Fatal Paraffin Lamp Explosion at Denaby – Juryman Criticises Coroner.

June 1899

Sheffield Independent – Monday 26 June 1899

The Fatal Paraffin Lamp Explosion at Denaby.

A Juryman Criticises The Coroner.

At the Montagu Cottage Hospital. Mexboro’ on Saturday, Mr. D. Wightman, coroner, held an inquest on the body of Sarah Palmer, aged 66. a widow, who had sustained serious burns by a lamp explosion.

Hannah Elizabeth, wife of James Beal, miner, Denaby, daughter of deceased, said her mother had lived with her for several years. About a quarter to three on Thursday morning; witness heard an explosion. She was in bed asleep at the time. On opening her eyes she saw her mother, in her nightdress, on fire. The lamp had exploded. It was standing on the drawers. She had lit it when she went to bed; it had burnt for two hours and tbree quarters.

Coroner said he had held hundreds of inquests, and generally found such explosions when lamps were being filled, or by reason of their being overturned. He could not understand the present occurrence.

The witness said she could not explain it, except that the lamp was not far from the bedroom door, and that there would be a strong draught when the door was opened by her mother.

Forman said he placed a lit candle in the same position, and found the draught nearly blew it out. Coroner said that must be the explanation.

The witness said her mother was attended by Dr. Twigg, who advised that she should be removed to the hospital at Mexboro’, and she died there.

Coroner: Was she insured?

Witness: Yes, in the Refuge and Royal Friendly Society. She had been insured for years. It was her mother’s wish so there should be money to bury her with.

The Coroner: She was quite right.

Foreman (Mr. Biggs) asked if the daughter’s hand, which was wrapped up, had been injured by the fire, and the witness answered in the affirmative, stating that she tried to put out the flames which enveloped her mother. She could not drag her mother’s nightdress off because her arms were fat, and the sleeves were tight. She then screamed out to her husband, who was asleep downstairs.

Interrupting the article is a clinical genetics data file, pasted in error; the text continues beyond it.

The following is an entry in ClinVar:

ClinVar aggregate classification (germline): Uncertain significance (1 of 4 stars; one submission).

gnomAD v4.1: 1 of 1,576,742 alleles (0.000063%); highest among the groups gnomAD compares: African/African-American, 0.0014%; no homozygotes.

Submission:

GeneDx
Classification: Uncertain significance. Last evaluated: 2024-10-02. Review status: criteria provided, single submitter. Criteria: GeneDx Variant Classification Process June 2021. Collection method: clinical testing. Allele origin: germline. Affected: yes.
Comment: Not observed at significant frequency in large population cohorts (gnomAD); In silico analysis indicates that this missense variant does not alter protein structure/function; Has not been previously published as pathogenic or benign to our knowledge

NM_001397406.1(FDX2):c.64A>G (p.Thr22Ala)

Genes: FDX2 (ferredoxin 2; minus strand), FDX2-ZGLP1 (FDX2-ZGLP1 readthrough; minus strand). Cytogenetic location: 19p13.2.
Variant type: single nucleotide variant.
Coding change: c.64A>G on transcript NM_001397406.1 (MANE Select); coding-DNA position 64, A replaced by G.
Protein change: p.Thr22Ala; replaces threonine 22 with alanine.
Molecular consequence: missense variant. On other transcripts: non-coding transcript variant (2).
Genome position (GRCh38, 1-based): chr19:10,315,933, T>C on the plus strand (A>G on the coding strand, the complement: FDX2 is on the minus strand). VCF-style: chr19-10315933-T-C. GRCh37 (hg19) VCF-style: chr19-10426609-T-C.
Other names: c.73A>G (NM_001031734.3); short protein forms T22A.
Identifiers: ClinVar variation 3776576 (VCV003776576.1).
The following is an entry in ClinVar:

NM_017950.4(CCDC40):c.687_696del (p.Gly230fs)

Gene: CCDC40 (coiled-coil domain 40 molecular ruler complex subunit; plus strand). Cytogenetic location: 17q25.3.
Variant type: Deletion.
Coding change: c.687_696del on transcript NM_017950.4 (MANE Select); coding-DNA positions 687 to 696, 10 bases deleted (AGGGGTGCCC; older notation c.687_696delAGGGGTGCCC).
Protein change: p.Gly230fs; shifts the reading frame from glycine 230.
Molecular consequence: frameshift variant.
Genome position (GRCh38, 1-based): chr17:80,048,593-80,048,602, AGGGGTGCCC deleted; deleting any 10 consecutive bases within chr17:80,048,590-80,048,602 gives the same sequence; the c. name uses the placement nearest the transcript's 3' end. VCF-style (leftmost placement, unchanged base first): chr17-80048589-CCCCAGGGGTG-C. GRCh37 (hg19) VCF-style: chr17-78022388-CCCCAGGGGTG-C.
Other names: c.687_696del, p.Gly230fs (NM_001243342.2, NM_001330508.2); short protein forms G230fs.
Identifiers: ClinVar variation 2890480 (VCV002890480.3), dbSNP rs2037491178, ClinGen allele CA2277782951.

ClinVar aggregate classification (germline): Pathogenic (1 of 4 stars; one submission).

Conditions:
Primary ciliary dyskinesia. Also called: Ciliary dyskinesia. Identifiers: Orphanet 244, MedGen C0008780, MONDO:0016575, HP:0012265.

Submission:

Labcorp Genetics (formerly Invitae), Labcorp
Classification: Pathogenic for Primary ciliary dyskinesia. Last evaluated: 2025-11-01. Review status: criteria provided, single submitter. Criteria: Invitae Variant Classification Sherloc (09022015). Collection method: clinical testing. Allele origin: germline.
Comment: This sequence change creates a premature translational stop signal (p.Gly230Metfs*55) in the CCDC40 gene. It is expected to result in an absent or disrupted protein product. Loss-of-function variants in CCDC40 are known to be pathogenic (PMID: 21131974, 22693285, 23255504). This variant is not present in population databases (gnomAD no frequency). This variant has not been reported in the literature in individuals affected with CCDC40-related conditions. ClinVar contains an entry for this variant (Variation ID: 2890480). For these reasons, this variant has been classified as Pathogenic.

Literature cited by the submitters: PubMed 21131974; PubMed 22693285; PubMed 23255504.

The Foreman: It was a  wonder you did not get on fire.

Witness: I had a cotton dress on.

Coroner: And no paraffin on it.

The jury returned a verdict to the effect that death w.-is due to the explosion of a paraffin lamp.

One of the jurymen (Mr. J. Parkes) drew the Coroner s attention to the fact that he had arrived late, adding that he thought he ought to be fined, and that the jurymen should be paid more for waiting.

Coroner: If you lived in Sheffield you would get a shilling less. (Laughter)

The juryman: I thorn you should be fined, sir.

The Coroner said the jurymen might be in a worse place than that hospital committee room. (Laughter.)

The juryman further repeated has statement, also saying that the coroner fined jurymen if they were late.

Coroner: I have only fined four in 18 years. And that was not because they forgot the inquests, but because they said point blank that, they would not come. We are all human, and liable to forget. But when a man says, “I shan’t come.”‘ I have either got to make him come, or it’s about the end of all things. I am quite sure you would copy his example in a minute. (Laughter)

The juryman: Well, I think you should be fined.

Coroner (rising): Well I leave you to discuss it. (Laughter.)